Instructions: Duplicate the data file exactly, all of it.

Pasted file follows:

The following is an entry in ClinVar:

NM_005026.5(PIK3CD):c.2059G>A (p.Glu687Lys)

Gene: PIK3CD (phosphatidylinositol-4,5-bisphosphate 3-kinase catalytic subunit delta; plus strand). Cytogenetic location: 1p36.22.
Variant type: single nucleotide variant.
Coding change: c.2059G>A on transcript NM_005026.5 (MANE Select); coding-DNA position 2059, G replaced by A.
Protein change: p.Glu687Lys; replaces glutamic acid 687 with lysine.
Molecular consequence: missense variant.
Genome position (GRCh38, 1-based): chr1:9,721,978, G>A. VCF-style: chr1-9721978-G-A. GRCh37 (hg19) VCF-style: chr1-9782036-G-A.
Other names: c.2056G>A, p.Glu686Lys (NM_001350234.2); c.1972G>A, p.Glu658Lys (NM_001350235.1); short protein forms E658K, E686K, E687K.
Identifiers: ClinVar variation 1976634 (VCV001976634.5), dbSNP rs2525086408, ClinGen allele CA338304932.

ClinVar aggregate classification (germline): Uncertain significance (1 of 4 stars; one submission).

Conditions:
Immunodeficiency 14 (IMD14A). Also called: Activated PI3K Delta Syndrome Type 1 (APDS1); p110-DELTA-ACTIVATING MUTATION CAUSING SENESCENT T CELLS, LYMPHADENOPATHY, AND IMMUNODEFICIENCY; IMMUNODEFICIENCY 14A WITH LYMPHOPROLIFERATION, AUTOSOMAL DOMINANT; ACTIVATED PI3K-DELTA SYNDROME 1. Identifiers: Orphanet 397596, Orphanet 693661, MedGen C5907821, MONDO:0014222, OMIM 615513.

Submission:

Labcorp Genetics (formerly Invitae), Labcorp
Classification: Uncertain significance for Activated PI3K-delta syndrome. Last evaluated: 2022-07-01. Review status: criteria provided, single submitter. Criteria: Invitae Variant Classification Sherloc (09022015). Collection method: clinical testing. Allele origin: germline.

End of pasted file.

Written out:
The following is an entry in ClinVar:

NM_005026.5(PIK3CD):c.2059G>A (p.Glu687Lys)

Gene: PIK3CD (phosphatidylinositol-4,5-bisphosphate 3-kinase catalytic subunit delta; plus strand). Cytogenetic location: 1p36.22.
Variant type: single nucleotide variant.
Coding change: c.2059G>A on transcript NM_005026.5 (MANE Select); coding-DNA position 2059, G replaced by A.
Protein change: p.Glu687Lys; replaces glutamic acid 687 with lysine.
Molecular consequence: missense variant.
Genome position (GRCh38, 1-based): chr1:9,721,978, G>A. VCF-style: chr1-9721978-G-A. GRCh37 (hg19) VCF-style: chr1-9782036-G-A.
Other names: c.2056G>A, p.Glu686Lys (NM_001350234.2); c.1972G>A, p.Glu658Lys (NM_001350235.1); short protein forms E658K, E686K, E687K.
Identifiers: ClinVar variation 1976634 (VCV001976634.5), dbSNP rs2525086408, ClinGen allele CA338304932.

ClinVar aggregate classification (germline): Uncertain significance (1 of 4 stars; one submission).

Conditions:
Immunodeficiency 14 (IMD14A). Also called: Activated PI3K Delta Syndrome Type 1 (APDS1); p110-DELTA-ACTIVATING MUTATION CAUSING SENESCENT T CELLS, LYMPHADENOPATHY, AND IMMUNODEFICIENCY; IMMUNODEFICIENCY 14A WITH LYMPHOPROLIFERATION, AUTOSOMAL DOMINANT; ACTIVATED PI3K-DELTA SYNDROME 1. Identifiers: Orphanet 397596, Orphanet 693661, MedGen C5907821, MONDO:0014222, OMIM 615513.

Submission:

Labcorp Genetics (formerly Invitae), Labcorp
Classification: Uncertain significance for Activated PI3K-delta syndrome. Last evaluated: 2022-07-01. Review status: criteria provided, single submitter. Criteria: Invitae Variant Classification Sherloc (09022015). Collection method: clinical testing. Allele origin: germline.